Adolescent depressive episodes are increasing in the US, but treatment is lacking

27 March 2018 (Last Updated March 27th, 2018 16:54)

Data have shown that the prevalence rate of major depressive episodes (MDEs) in adolescents is steadily increasing in the US.

Adolescent depressive episodes are increasing in the US, but treatment is lacking

Data have shown that the prevalence rate of major depressive episodes (MDEs) in adolescents is steadily increasing in the US. A major depressive episode is defined as a period of two weeks or longer during which there is either depressed mood or loss of interest or pleasure, and at least four other symptoms that reflect a change in functioning (such as problems with sleep, eating, energy, concentration, self-image, or recurrent thoughts of death or suicide), as described by the fourth edition of the Diagnostic and Statistical Manual of Mental Disorders (DSM-IV). The difference between an MDE and a major depressive disorder (MDD) is that MDEs include depressive episodes that occur as part of bipolar disorder, while MDD does not include bipolar depression. However, when examining MDEs and MDDs, the majority of lifetime MDE is MDD.

The US National Survey on Drug Use and Health (NSDUH) reports that the 12-month prevalence of MDEs in adolescents increased from 8.7% in 2005 to 11.3% in 2014, and 12.8% in 2016. Female adolescents were approximately three times as likely to have a major depressive episode, compared to males, at 19.4% and 6.4%, respectively.

Figure 1: Treatment received among adolescents with major depressive episodes within the past year, both sexes, ages 12–17, 2016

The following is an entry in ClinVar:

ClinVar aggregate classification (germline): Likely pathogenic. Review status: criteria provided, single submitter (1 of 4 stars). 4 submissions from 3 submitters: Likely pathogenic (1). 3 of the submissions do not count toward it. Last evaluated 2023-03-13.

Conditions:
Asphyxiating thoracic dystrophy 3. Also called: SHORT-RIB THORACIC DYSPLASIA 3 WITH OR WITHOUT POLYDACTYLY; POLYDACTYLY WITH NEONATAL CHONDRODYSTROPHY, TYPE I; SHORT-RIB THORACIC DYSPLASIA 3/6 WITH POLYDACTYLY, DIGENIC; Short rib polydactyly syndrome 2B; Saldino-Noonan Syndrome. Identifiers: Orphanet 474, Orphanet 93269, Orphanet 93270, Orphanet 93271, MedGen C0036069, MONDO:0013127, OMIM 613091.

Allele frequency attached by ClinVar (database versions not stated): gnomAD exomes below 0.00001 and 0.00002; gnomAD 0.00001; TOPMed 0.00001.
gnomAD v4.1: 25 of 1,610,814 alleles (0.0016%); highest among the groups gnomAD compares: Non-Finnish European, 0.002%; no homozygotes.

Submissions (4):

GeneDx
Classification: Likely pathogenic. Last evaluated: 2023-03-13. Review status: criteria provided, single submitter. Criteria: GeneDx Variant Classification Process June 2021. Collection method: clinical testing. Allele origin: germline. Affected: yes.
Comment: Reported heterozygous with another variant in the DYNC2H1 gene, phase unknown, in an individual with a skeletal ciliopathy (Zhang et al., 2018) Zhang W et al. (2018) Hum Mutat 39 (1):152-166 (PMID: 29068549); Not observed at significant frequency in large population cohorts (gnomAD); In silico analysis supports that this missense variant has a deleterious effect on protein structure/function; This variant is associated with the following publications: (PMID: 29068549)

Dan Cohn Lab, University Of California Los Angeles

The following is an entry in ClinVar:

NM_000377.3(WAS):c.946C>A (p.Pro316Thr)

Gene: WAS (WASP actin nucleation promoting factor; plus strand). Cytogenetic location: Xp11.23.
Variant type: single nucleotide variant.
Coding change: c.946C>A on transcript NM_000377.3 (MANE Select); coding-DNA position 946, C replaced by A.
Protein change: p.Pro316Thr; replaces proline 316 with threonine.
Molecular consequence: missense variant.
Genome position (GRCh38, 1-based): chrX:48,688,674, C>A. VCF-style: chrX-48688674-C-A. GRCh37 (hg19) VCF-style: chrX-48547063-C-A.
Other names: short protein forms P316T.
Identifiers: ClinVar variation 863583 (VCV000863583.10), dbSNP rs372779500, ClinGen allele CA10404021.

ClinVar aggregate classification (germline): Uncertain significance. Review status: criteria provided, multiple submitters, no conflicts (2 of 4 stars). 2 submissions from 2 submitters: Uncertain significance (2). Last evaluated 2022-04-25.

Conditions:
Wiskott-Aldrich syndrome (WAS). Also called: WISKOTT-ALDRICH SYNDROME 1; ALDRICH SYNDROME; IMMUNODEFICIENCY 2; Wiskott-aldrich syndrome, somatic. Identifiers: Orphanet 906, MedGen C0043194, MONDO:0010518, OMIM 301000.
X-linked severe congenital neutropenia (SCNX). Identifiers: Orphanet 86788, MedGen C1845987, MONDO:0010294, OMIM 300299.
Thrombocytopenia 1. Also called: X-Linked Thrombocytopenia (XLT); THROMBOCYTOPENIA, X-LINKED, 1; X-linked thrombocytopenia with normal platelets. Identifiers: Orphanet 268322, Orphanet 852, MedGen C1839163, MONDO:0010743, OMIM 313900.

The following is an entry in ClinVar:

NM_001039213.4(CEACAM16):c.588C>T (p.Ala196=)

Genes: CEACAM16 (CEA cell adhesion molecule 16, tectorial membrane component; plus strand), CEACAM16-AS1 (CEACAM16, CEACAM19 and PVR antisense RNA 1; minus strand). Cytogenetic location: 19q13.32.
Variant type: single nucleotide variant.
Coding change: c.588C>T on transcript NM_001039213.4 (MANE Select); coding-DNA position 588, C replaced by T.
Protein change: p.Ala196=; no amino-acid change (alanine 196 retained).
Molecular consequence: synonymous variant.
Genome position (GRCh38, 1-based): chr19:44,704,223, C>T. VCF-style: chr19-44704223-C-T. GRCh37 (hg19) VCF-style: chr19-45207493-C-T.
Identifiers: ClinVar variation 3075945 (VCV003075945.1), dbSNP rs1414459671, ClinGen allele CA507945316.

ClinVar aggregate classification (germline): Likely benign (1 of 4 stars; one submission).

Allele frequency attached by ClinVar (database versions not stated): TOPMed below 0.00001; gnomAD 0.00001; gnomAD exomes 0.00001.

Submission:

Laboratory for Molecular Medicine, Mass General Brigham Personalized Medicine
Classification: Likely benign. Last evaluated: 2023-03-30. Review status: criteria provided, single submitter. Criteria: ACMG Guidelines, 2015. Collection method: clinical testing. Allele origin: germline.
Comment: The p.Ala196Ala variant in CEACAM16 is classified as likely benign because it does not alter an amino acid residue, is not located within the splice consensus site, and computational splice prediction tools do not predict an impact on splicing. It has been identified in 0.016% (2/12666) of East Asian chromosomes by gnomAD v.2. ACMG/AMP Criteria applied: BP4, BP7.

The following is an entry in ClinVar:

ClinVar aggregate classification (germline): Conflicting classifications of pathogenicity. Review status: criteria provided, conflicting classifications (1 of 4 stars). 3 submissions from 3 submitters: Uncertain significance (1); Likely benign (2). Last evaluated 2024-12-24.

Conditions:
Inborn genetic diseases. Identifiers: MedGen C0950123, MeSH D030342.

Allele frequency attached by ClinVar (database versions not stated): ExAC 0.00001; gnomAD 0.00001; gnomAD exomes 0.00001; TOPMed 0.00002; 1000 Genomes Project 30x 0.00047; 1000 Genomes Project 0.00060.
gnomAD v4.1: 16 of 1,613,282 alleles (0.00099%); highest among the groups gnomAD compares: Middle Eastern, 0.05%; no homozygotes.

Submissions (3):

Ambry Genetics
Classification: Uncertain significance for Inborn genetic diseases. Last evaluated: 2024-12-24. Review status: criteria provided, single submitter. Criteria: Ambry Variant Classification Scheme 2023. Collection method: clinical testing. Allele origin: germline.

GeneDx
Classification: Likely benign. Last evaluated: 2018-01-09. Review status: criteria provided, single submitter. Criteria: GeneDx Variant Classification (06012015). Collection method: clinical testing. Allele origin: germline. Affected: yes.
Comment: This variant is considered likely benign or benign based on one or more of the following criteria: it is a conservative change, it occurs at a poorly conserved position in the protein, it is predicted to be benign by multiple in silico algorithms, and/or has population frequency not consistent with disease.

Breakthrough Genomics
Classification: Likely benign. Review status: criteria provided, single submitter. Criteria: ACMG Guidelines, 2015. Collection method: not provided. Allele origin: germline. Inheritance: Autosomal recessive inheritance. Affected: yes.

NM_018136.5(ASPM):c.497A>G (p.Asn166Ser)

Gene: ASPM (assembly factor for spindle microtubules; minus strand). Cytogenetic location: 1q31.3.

Source: GlobalData; Substance Abuse and Mental Health Services Administration

Figure 1 shows that in 2016, approximately 60% of adolescents with MDEs reported that they did not receive treatment (treatment types included health professional only, medication only, and combined health professional and medication), according to the National Institute of Mental Health and the Substance Abuse and Mental Health Services Administration.

There are many consequences associated with not treating depression, including emotional, behaviour, and health problems. Epidemiological studies have examined the adverse effects of mental disorders on four main areas: education, marital timing and stability, childbearing, and education. Economic costs associated with behavioural health disorders have reached up to tens of billions of dollars annually, which includes healthcare costs and lost productivity, according to the Alliance of Community Health Plans. Depression is treatable, but the illness must first be recognized for it to be treated.

Related reports

GlobalData (2016). EpiCast Report: Major Depressive Disorder – Epidemiology Forecast to 2025, October 2016, GDHCER125-16